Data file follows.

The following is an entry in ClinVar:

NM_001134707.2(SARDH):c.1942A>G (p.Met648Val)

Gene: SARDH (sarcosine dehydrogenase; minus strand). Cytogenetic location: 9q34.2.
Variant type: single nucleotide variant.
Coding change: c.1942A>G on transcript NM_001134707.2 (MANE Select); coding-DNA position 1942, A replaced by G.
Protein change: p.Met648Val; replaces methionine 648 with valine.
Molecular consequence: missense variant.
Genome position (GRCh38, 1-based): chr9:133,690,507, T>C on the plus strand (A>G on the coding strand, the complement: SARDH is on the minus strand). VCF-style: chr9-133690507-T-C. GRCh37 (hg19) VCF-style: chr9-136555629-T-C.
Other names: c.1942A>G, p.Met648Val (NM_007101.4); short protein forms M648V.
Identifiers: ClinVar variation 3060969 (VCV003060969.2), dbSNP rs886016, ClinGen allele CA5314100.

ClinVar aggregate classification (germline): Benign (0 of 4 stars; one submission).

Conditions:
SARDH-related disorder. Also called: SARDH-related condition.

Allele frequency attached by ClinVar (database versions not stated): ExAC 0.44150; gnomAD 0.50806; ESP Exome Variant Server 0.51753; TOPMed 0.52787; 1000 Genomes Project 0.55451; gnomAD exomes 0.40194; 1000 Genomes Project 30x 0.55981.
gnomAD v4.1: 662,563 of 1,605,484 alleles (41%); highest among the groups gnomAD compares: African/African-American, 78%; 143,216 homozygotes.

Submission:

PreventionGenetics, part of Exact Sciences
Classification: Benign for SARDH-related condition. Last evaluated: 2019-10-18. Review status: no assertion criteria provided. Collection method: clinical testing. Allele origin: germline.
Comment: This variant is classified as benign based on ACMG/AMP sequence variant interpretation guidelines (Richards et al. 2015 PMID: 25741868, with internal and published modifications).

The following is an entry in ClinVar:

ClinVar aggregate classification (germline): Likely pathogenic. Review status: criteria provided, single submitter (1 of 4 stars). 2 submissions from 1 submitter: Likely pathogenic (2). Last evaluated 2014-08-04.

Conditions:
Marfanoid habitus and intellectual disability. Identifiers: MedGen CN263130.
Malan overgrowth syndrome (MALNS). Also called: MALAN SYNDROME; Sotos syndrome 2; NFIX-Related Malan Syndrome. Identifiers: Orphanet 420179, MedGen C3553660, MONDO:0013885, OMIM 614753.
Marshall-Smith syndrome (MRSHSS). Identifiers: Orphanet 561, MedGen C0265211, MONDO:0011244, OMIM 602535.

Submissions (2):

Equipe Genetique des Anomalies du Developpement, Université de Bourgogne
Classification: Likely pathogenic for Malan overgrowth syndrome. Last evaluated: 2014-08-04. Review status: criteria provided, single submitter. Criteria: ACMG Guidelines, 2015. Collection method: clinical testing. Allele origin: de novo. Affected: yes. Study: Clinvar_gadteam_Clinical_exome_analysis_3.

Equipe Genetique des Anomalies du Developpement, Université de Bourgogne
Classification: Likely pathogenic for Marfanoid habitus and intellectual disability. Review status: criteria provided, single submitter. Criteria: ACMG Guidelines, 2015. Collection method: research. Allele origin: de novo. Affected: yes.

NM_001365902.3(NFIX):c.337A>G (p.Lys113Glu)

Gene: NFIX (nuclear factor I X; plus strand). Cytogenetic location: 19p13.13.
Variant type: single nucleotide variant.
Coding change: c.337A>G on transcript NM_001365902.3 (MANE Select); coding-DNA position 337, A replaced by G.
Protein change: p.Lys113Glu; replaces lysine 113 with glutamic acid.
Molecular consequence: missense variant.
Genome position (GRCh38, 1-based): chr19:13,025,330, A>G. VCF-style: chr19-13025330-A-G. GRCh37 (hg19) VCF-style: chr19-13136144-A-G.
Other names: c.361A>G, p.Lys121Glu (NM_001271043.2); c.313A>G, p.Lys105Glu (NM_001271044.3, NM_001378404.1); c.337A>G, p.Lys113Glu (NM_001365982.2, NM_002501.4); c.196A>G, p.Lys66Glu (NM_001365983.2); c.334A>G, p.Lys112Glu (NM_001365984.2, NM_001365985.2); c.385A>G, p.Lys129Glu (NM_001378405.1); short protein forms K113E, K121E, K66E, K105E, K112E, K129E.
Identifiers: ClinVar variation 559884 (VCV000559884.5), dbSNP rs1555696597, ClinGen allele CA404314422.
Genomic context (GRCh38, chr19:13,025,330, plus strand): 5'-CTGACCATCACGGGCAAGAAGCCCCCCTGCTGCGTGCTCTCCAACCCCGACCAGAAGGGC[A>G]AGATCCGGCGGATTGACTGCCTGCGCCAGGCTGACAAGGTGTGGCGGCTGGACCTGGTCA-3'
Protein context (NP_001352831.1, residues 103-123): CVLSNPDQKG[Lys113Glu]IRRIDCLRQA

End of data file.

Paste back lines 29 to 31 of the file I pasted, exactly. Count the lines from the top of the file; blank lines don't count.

Equipe Genetique des Anomalies du Developpement, Université de Bourgogne
Classification: Likely pathogenic for Marfanoid habitus and intellectual disability. Review status: criteria provided, single submitter. Criteria: ACMG Guidelines, 2015. Collection method: research. Allele origin: de novo. Affected: yes.

NM_001365902.3(NFIX):c.337A>G (p.Lys113Glu)